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The Advantages of Certificate of Deposits (CDs)

By Synchrony Staff

  • PUBLISHED August 01
  • |
  • 3 MINUTE READ

You’ve probably heard the term certificate of deposit or CD before. But do you know why you would want to open one?

This article details some of the characteristics of a certificate of deposit, pros and cons and other factors to consider, so you can make the right decision regarding how CDs can help you meet your financial goals.

What Advantages Does a CD Offer?

When you open a certificate of deposit, you deposit a certain amount of money in an account and agree on an interest rate and term with the bank. Here are some advantages of having a CD:

  • Security—Just like other depository accounts, the Federal Deposit Insurance Corporation (FDIC) insures CD deposits. All CD accounts are insured up to $250,000 per depositor for each ownership category.
  • Higher Rates than Many Other Deposit Products—CDs typically offer higher interest rates than other FDIC insured products such as savings or money market accounts.
  • Predictability—Banks and credit unions typically offer fixed rates for fixed terms, so you know exactly what you will earn over the duration of the CD. Terms typically range from as few as three months up to 60 months.

The Disadvantages of a CD

While a typical certificate of deposit usually yields a higher return than a traditional savings account, the tradeoff is that the money cannot be withdrawn from the CD without penalty before the end of the CD term. An example of a penalty could be that you pay the bank back 90 days of simple interest at the current rate. If your term is longer, the amount you pay could be higher. It’s important to understand the penalties associated with early withdrawal before opening a CD.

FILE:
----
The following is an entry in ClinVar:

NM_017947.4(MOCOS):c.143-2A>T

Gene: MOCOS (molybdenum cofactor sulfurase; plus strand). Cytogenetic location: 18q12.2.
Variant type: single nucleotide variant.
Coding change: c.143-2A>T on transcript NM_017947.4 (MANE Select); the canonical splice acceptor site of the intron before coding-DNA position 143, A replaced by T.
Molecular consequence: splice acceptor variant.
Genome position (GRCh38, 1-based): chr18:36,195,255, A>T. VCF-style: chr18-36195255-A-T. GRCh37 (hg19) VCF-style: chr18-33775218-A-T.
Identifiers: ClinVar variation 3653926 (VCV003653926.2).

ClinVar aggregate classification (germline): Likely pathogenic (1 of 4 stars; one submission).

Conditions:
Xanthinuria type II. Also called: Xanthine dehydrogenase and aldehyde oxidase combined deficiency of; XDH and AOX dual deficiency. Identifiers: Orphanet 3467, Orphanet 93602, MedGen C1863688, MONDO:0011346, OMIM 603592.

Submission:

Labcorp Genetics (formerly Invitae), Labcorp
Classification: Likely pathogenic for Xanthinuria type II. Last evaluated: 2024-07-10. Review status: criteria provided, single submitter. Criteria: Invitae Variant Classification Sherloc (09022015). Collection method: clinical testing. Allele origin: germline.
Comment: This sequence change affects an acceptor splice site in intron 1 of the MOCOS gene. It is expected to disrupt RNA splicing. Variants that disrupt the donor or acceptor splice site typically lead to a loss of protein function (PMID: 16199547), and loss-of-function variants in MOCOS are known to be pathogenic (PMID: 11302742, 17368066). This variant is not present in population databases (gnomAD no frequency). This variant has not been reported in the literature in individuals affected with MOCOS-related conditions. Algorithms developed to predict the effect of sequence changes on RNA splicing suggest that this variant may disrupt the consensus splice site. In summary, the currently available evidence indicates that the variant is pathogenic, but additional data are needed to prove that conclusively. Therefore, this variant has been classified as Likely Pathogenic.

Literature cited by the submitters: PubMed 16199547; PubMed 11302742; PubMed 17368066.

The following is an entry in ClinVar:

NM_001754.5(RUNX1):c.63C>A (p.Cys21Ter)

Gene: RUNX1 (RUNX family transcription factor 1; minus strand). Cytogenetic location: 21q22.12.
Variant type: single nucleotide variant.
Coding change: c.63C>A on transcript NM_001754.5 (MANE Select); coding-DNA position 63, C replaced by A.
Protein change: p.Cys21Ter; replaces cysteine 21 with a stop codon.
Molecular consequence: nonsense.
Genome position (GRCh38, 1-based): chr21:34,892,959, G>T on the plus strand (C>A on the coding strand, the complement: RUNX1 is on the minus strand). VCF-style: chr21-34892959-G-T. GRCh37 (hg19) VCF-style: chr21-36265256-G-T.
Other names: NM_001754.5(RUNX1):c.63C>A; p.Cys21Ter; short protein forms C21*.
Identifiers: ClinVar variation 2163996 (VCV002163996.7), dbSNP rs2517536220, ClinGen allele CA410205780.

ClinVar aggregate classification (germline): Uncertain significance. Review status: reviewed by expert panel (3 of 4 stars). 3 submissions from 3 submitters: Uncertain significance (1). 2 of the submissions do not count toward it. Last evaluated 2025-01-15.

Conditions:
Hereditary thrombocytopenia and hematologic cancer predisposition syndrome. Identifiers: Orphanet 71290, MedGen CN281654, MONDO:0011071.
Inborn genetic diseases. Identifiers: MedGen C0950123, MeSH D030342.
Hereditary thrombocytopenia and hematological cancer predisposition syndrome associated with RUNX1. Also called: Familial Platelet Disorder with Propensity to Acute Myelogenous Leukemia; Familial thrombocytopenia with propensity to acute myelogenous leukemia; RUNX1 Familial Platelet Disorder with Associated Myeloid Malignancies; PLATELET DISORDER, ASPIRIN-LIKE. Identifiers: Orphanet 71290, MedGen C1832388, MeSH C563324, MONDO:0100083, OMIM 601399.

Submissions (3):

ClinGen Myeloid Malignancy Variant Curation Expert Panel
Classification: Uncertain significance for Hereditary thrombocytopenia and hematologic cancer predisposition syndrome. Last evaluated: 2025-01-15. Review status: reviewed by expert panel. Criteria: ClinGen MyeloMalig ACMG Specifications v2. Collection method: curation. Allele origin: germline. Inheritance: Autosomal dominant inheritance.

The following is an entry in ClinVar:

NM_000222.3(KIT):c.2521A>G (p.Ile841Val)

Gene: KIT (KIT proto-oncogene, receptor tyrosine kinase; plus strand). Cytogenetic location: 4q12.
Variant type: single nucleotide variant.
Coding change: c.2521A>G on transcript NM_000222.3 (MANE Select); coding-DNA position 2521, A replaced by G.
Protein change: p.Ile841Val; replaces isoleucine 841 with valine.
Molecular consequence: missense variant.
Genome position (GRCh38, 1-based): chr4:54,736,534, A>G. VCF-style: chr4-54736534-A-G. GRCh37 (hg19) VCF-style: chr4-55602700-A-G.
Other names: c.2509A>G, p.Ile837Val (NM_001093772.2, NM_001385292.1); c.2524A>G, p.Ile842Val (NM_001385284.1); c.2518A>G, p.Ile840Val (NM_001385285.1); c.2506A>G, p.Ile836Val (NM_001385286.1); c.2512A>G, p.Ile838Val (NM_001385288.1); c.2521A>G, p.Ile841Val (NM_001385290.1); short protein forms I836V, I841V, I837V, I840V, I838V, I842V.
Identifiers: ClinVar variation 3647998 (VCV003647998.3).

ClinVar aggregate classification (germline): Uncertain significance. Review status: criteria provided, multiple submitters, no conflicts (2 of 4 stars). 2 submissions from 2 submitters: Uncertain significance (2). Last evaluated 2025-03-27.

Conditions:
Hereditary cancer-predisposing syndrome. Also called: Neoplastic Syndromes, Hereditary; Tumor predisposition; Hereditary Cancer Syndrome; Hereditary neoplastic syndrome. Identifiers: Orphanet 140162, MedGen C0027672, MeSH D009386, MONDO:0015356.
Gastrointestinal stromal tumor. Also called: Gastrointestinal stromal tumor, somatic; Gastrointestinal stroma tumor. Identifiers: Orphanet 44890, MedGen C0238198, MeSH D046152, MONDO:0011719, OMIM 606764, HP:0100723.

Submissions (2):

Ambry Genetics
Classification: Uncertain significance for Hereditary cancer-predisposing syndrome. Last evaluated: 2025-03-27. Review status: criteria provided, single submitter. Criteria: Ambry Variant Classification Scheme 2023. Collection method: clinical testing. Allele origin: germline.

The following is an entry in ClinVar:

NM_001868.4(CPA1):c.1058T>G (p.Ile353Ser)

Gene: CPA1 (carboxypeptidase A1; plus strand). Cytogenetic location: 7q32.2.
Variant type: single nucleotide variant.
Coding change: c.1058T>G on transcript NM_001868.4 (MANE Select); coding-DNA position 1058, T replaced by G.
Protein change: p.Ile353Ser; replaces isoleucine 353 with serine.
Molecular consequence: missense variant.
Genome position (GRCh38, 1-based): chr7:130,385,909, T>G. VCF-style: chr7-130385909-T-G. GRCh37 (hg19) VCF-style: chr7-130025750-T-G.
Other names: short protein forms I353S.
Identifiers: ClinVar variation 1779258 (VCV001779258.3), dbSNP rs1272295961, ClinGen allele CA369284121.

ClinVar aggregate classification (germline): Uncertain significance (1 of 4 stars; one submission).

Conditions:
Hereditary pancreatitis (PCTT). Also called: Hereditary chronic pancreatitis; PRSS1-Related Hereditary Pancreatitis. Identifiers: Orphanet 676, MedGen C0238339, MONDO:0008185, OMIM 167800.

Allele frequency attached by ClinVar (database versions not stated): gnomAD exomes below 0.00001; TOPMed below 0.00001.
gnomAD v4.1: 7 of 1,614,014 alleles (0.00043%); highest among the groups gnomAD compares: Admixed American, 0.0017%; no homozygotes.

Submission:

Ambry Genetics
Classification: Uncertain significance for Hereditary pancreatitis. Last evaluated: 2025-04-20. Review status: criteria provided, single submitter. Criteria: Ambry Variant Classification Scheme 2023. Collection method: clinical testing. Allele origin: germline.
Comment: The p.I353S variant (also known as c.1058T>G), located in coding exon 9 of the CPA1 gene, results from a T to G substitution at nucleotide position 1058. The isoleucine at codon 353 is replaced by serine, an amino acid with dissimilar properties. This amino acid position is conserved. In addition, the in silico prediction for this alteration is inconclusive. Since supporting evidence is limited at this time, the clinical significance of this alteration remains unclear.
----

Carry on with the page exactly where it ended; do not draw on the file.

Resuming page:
An additional and often overlooked drawback of a CD is if too much of your money is tied up in a CD and interest rates on other financial products rise, you may miss out on higher earnings.

In short, you get the most for your money when you stay with the CD until it matures. People who want regular access to their savings while still benefiting from high interest rates may prefer a high yield savings account.

How to Benefit from Your Certificate of Deposit

Certificates of deposits can be used for a variety of purposes, including saving for both short- and long-term goals. Depending on how your savings will be used and the length of the term, choosing a certificate of deposit has advantages and disadvantages.

Some people choose to use a CD to save for buying a home. For example, someone who knows that they plan to buy a house in two years could benefit by taking out a CD for twenty-four months. The money will safely grow in an FDIC insured product until it’s time for the down payment.

The security of CDs makes them an attractive choice for those saving for retirement. However, timing is important as waiting for the CD to mature could push back your retirement. An IRA CD is an option here. This type of CD lives inside traditional or Roth IRAs and can be accessed at age 59 ½. Talk to a financial advisor before opening or contributing to an IRA.

One strategy that helps mitigate the liquidity challenges associated with certificates of deposit is using laddering. Instead of putting all your money into one CD, divide your total investment into several smaller amounts and put them into CDs with staggering maturity dates. This process allows you to regularly access your funds without penalty, take advantage of longer terms with higher interest rates and not miss out on short-term high investment rate opportunities.

Saving Smart with a CD

A CD calculator helps take a lot of the guesswork out of shopping for CDs and comparing different financial institutions. While there are many financial products available on the market, a CD is an excellent choice for individuals that want to earn interest in an FDIC insured product over a fixed term.

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